I would agree with this. it looks like another variant although I don’t think this example has been factory trimmed like the one in the bundle (see https://www.britishbadgeforum.com/fo...22&postcount=5)
See below your photos with the early type of wings for an easier comparison
Attachment 291371Attachment 291372
Thanks for your feedback Tcrown. That's what I thought. I already compared every details but it is much clearer like this.
It doesn't mean this variant couldn't be good for the period. As you said it's very difficult with these photos to conclude anything it is most often guessing.
I agree with some where we can clearly see the detached feathers (usually portrait or close up), but comparing small variations without a zoom/HD is vain.

Here are some good ones :
- Geoffrey Copson, 7th battalion Light infantry Parachute Regiment,KIA on D-Day. Detached feathers type most probably.
- Royal Artillery airborne Officer pre D-Day, detached feathers type most probably.
- A corporal in July 1943, looks more like the zig-zag rigging lines type.
- a rare colour photo 1944 where we can even see the sewing thread of the patch (HD version https://postimg.cc/gallery/TYQMV44)
- a zoom of this photo, with the two different variants that look nearly similar, but I can conclude it is more likely the one on the top right (Tcrown one) with detached feathers again.
- at Pegasus Museum of a good detached feathers type worn on a BD and trimmed.
- but this is where it get tricky: left detached feathers pattern, right pegasus museum BD bottom right the pattern I posted, and it looks closer to this last one (cf no separation on the parachute web)

Last edited by elwe23; 28-10-23 at 03:53 PM.
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  #24  
Old 28-10-23, 11:59 PM
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I honestly don’t think we can conclude on the photos of the period you posted. I wouldn’t dwell too much on the differences you have identified on your last photo. I see a similar pattern consistent with regulations. Canopies on WW2 wings are usually well detailed (except on the ‘cloud type’). This is not the case on the two wings on the right-hand side, I assume attributable to a different making process.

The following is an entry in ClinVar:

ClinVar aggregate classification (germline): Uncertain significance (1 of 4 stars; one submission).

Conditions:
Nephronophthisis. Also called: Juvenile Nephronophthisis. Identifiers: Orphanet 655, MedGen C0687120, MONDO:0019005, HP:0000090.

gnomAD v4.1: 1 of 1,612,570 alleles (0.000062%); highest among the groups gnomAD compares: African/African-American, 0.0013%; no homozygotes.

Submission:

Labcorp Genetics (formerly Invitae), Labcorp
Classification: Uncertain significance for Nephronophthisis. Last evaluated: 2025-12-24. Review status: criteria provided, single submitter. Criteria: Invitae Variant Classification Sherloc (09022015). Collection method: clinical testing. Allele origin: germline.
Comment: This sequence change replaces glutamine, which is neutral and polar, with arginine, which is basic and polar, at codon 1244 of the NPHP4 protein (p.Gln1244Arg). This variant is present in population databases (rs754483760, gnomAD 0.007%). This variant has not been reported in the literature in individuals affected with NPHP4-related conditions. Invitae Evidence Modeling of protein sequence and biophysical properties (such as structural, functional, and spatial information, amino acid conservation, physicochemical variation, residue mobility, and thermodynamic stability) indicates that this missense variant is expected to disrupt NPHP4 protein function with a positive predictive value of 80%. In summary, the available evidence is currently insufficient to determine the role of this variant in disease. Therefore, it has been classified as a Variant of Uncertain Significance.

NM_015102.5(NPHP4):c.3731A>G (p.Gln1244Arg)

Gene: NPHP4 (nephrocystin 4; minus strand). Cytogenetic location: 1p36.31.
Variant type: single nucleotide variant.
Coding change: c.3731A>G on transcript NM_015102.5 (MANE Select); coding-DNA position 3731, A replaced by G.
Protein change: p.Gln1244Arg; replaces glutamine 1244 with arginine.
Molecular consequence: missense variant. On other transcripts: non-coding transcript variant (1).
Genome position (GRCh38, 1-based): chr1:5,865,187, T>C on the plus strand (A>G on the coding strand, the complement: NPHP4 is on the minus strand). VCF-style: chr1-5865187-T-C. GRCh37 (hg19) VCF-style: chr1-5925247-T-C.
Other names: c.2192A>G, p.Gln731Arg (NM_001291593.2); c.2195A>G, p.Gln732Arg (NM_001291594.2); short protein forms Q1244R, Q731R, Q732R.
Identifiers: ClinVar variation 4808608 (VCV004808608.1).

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  #25  
Old 29-10-23, 11:11 AM
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interesting to note the 1943 AIRBORNE corporal with GQ brooch.
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  #26  
Old 02-11-23, 12:14 AM
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Quote:
Originally Posted by tcrown View Post
I honestly don’t think we can conclude on the photos of the period you posted. I wouldn’t dwell too much on the differences you have identified on your last photo. I see a similar pattern consistent with regulations. Canopies on WW2 wings are usually well detailed (except on the ‘cloud type’). This is not the case on the two wings on the right-hand side, I assume attributable to a different making process.
@Thanks Pierre.
Yes I agree the canopy on the right hand side is different. Less detailed and no clear separation mark in between part.
Would be good to know if this variant is validated for mid ww2 ?


@Silverwash: indeed and a nice curved embroidered early airborne title.
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  #27  
Old 09-11-23, 11:02 PM
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Another one photos to add to the list is at Amfréville quarry medal ceremony.
Commando this time but looks like the cloud canopy version isn't it ?

same pattern as this one:
https://www.britishbadgeforum.com/fo...6&d=1608085180